The battle of the fat-heads is impending, friends. Liberal leader Michael Ignatieff remains unrelenting in his drive to bring down Prime Minister Stephen Harper’s government at his earliest convenience (October 1), despite the fact that a recent CBC poll showed Liberal support — which had been said to be on par with the Conservatives a month ago — has dropped during the past month’s election-mongering. While Stephen Harper does lip service to public sentiment when he says “Canadians don’t want another election,” he’s been rallying the faithful at stops across the country, as evidenced by a film recently released to opposition parties and the national media. Ignatieff calls comments made by Harper — recorded in Sault Ste. Marie at a rally of the Conservative faithful — “spiteful towards Canadians.” If them ain’t fighting words, I don’t know what are.
Prime Minister Harper took digs at all of the opposition parties individually, the video shows. The CBC report tells us that the Right Honourable Steve told the crowd in Sault Ste. Marie that if their party was unable to attain a majority this time around, the Liberal party would rule the Dominion in an unholy coalition “propped up by the socialists and the separatists.” Further, the video made clear that Harper believes a Conservative majority could be attained, should another (inevitable) election be held this fall.
Mike Ignatieff, of course, scoffed at this idea to CBC reporters, boasting of the countless Canadians he’d talked to over the course of the summer who’d “‘laugh in your face’ if asked if Harper deserves a majority.” I never talked to Iron Mike this summer, but I could have told you the same thing. Some people I know honestly hate our prime minister and everything he stands for. In fact, when I facetiously told my buddy’s dad Mel, who’d just retired from 30 years of teaching, that I supported Stephen Harper as prime minister this summer, I was nearly ejected from Mel’s house forcibly, until I convinced the man that it was all a bad joke gone wrong.
Gilles Duceppe, leader of the much-maligned separatists, has as much as conceded the inevitability of an election. “Mr. Ignatieff doesn’t seem to look like he’s going to back down, and Mr. Harper is not the kind of man who makes compromises or who achieves consensus [ . . . ] so I think the chances of an election are great — more than great,” my man Gilles told the CBC. I’m sure Jack Layton had something to say about it too, but clearly it was of little consequence or interest to anybody, as I couldn’t for the life of me recall a word of it. When I looked into it I found it was indeed little more than a crock of meaningless, pandering swill.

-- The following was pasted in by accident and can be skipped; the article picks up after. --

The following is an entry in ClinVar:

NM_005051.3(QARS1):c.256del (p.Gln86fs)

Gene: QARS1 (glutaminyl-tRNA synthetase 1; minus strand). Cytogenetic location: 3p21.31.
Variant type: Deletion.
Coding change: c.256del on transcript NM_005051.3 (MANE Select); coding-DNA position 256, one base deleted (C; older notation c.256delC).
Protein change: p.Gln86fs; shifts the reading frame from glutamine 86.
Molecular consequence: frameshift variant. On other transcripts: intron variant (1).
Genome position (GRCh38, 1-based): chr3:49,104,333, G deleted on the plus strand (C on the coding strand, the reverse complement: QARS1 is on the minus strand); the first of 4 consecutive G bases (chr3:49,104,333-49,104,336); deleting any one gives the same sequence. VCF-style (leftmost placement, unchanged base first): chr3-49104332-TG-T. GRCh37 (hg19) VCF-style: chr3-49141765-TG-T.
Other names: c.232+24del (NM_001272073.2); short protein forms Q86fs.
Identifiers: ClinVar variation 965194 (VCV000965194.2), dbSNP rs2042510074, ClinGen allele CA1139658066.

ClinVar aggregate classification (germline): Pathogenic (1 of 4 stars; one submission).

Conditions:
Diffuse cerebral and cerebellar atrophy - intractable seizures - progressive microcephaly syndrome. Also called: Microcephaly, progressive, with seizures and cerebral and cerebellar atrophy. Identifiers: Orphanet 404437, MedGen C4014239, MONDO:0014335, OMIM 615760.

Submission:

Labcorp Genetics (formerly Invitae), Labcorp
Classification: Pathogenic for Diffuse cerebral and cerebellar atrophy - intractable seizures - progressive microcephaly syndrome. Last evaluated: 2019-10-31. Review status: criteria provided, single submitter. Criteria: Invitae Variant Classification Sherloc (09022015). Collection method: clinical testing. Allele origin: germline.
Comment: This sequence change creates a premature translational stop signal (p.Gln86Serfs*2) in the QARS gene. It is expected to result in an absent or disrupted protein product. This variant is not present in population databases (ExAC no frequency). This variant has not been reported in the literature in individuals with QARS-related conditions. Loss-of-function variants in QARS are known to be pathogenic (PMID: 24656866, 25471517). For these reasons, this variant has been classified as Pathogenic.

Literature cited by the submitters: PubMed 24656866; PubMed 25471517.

Back to my old friend, and current business manager, Mel. Mel’s a smart guy, university graduate and educator, who cannot stand the way this country is being run. It makes him agitated, physically, as it does me. Certainly, Mel and I are not alone. Few folks I talk to, ever, have a good thing to say about the way our country is being run, nor run historically, by a Conservative government. Now, I know this disgruntled demographic exists on the other side of the fence, and there is nothing to be done about it. People will always hate the governing party, but the distaste of Steve & Co. I’ve come across is palpable everywhere and anywhere I’ve been this summer.
So fuck ‘em, right? I’ve long maintained “a politician’s the only thing worse than a cop,” and the prospect of another election this fall reeks of proof in the pudding. Hell, the last election is in court right now on grounds that the whole thing violated legislation that Stephen Harper’s government enacted in 2007.
Regardless, that case won’t find its way through court for years to come, and from all accounts it seems we’re going to be dealing with another election by Christmas. Last year’s yawn-fest had the lowest voter turn out on record, though I’m sure we’ll bottom out even lower this time around. Harper was right when he was claiming that Canadians don’t want another election — he just wasn’t including himself or his bottom-feeding ilk, the professional politician, in that category.
Forget this election. I was going to say “fuck it,” but that seems far too involved. I’m sure some minor changes will take place on the federal payroll, one way or another, but I can’t see it being worth $300 million no matter the end result. I’ve said it before, but that dead dog Bukowski did so best when he said “people who believe in politics are like people who believe in God — they are sucking wind through bent straws.” Here’s to another tax-payer funded suck-a-thon, friends! Hip, hip . . .
Sheldon Birnie is the Comment Editor at the Manitoban.